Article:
"misrepresenting and concealing from students that the state of California ordered Lambda to cease operations, stop enrolling students, cease all instructional services, and submit a closure plan,"
and "enrolling and providing educational services to students [which is] in violation of that order."
In October 2019, Allred wrote an article in Harvard Business Review asserting that on average "more than 85% of our graduates land a job paying $50K or more within six months of graduation."
However, the Lambda School Outcomes Report of the first half of 2019 reported a lower job placement rate: "Of the 284 full-time students who graduated in H1 2019, the job placement rate was 71%."
Student Defense, in its press release, stated that "internal documents reveal school executives told investors only about half of students were employed in relevant jobs within six months of graduation."
The arbitration filing asserted that job placement "is the most critical component of Lambda’s operations; to a prospective student, no information is more important than the school’s record of successfully placing students in computer technology careers."
One of the former students, Heather Nye, was working as a bartender and paying off her student loans when she became impressed with Lambda's high job placement rates and the zero-dollar upfront cost.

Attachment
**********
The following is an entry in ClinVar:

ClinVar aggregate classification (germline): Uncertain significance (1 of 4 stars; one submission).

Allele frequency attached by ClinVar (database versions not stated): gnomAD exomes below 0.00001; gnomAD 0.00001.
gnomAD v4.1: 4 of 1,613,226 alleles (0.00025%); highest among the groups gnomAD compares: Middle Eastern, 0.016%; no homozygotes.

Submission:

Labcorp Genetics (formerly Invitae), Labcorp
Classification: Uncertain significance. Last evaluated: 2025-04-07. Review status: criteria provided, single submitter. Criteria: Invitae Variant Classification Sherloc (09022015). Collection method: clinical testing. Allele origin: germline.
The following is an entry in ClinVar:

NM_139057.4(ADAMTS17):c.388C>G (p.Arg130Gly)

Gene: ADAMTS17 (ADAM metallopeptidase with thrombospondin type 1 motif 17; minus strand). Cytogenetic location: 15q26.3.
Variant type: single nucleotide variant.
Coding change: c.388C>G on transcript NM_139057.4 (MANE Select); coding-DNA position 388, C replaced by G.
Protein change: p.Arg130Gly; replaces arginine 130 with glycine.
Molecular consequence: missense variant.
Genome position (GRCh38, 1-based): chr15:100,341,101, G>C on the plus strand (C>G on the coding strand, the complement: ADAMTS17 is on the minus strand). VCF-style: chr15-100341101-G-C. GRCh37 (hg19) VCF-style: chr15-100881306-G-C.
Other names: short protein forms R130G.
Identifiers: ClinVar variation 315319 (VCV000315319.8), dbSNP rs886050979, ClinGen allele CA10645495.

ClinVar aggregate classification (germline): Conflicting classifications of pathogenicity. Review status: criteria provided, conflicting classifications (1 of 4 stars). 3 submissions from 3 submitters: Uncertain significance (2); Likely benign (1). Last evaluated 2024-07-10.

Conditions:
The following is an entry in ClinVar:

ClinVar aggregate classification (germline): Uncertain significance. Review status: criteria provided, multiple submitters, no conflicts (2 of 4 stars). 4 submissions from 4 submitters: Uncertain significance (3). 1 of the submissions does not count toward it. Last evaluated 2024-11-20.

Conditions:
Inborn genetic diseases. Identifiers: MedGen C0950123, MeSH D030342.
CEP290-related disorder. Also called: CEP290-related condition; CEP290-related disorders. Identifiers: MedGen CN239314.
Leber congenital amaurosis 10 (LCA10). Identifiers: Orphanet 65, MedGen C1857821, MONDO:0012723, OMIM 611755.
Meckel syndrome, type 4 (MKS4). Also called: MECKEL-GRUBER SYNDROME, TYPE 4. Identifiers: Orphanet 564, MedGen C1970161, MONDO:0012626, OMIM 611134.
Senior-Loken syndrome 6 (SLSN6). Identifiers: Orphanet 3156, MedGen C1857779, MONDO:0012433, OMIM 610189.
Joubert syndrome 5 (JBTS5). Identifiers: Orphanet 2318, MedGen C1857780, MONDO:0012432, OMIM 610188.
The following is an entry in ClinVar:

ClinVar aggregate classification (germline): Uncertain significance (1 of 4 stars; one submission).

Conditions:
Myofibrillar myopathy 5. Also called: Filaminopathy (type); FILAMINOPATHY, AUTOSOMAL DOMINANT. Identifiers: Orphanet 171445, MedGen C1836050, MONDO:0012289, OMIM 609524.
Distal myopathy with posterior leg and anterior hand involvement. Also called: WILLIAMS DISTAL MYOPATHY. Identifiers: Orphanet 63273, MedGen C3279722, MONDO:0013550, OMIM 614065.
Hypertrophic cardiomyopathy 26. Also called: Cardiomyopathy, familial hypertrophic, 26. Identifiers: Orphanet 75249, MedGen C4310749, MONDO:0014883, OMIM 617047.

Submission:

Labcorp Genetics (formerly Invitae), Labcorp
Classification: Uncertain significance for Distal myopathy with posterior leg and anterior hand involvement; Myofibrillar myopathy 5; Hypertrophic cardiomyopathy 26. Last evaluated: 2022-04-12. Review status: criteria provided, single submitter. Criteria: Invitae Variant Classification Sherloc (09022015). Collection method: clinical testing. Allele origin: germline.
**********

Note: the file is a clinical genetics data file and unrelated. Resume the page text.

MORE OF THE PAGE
The former aviation electrician in the U.S. Navy signed an ISA contract and enrolled in Lambda's web development program in June 2019. She withdrew in March 2021.
"Had Lambda truthfully represented its job placement rates, Ms. Nye would have investigated options for pursuing a web development education at another school, rather than signing an ISA that indebted her to up to $30,000 of tuition at Lambda," her arbitration filing stated.
"They are brought into the Lambda orbit by really those fundamental promises: History of success with the job placement rate, won't have to pay unless and until you get a job, and — this also part of our suit — the claim that Lambda's incentives are exactly aligned with theirs because Lambda will not get paid until the students get paid," Elson said. "Which really for the students we've spoken with was a signal of trust."
The lawyer representing the former students added that since ISAs are securitized and then sold to investors, it's not quite accurate to say that Lambda is not being paid until students earn an income over the $50,000 threshold.
"The tuition is $30,000 for a six-to-12 month program," Elson said. "If the Lambda was advertising 30 grand for a six-month program to someone who was low-income, trying to teach themselves to code... $30,000 [up front] is just going to be a non-starter. ... But $30,000 later — and 'free now' — that's enticing."
Aarthi is a reporter for Yahoo Finance covering student debt and higher education. If you are on an income share agreement for your bachelor’s or master’s degree and would like to talk about your experience, reach out to her at email@example.com.